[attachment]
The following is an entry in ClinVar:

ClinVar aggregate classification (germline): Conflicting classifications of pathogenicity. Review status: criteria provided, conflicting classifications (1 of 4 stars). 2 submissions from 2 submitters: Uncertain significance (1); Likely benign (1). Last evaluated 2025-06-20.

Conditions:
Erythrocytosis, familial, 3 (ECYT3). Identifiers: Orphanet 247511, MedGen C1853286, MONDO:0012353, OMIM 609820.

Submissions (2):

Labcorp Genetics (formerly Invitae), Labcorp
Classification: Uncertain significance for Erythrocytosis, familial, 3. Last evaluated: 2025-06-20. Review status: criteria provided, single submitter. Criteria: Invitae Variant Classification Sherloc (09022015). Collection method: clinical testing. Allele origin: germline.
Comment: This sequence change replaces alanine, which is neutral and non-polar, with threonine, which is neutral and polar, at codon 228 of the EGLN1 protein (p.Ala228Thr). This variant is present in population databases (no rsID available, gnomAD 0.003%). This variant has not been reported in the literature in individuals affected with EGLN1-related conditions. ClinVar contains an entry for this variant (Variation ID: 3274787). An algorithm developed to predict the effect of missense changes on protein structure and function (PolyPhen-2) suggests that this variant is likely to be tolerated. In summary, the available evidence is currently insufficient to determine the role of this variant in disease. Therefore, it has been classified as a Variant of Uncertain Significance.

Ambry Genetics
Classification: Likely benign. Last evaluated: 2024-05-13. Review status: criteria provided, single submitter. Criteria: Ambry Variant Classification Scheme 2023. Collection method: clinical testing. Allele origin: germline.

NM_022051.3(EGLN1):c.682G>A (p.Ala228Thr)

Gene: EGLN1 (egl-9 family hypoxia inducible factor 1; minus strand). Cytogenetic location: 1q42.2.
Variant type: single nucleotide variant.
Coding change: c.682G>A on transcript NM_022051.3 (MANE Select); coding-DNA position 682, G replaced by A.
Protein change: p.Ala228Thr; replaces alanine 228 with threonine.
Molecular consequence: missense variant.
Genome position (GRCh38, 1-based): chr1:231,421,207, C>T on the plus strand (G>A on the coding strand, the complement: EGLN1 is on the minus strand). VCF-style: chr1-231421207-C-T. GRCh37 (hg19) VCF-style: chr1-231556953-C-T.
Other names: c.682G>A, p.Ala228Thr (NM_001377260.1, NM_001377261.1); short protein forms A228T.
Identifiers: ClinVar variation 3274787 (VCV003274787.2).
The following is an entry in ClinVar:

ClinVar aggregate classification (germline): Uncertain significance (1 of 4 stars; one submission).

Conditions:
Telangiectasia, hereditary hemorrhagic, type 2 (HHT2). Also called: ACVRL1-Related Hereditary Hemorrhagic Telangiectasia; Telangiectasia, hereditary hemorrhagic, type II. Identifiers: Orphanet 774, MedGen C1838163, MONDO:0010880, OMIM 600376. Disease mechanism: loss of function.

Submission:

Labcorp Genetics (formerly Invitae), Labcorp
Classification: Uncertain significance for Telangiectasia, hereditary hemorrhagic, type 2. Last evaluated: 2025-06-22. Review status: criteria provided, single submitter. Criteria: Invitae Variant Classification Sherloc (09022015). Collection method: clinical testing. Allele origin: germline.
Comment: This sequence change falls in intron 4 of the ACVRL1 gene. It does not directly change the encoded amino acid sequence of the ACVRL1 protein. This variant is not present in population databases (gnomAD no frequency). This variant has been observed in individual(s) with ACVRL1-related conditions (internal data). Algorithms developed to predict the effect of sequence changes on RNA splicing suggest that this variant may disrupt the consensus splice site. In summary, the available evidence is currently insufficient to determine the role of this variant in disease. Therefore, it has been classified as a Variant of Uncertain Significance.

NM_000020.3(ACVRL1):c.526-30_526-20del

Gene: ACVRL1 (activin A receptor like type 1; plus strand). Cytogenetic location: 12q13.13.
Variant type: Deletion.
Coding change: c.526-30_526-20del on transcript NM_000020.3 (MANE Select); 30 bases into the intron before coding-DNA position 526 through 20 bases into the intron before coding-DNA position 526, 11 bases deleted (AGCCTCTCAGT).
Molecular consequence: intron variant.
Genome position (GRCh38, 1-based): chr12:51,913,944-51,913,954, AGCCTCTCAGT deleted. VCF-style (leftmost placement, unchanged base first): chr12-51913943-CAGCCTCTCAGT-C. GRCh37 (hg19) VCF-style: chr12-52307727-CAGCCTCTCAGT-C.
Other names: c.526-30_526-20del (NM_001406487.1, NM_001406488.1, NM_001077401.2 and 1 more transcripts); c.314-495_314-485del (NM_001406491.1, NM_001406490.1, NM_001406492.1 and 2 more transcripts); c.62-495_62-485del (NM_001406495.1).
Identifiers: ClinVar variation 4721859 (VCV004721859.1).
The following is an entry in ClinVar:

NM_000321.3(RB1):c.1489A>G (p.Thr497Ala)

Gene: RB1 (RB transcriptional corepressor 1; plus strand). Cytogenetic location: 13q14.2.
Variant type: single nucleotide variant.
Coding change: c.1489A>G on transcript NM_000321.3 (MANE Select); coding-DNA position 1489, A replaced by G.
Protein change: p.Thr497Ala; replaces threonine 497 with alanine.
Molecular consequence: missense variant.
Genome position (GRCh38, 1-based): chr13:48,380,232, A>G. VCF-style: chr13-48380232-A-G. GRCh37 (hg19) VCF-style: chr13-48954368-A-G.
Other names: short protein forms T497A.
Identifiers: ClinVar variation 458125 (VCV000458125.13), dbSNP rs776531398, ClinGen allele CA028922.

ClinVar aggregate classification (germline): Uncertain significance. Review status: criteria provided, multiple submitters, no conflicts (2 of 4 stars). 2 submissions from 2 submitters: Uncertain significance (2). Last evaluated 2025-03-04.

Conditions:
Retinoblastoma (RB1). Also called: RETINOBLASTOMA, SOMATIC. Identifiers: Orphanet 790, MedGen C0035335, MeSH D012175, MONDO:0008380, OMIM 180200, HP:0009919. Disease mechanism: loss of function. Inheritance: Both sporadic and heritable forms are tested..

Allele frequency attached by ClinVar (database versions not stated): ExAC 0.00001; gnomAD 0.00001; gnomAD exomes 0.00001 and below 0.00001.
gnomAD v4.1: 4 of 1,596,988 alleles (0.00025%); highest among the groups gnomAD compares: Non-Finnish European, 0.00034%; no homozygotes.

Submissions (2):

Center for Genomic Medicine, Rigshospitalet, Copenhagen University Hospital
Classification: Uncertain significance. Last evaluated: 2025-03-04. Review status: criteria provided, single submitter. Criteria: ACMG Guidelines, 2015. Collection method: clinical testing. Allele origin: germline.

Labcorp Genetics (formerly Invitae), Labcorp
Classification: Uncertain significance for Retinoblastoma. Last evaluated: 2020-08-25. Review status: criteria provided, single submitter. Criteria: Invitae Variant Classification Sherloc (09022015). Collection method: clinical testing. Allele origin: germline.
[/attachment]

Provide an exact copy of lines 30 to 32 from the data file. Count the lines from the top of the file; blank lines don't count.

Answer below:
Variant type: Deletion.
Coding change: c.526-30_526-20del on transcript NM_000020.3 (MANE Select); 30 bases into the intron before coding-DNA position 526 through 20 bases into the intron before coding-DNA position 526, 11 bases deleted (AGCCTCTCAGT).
Molecular consequence: intron variant.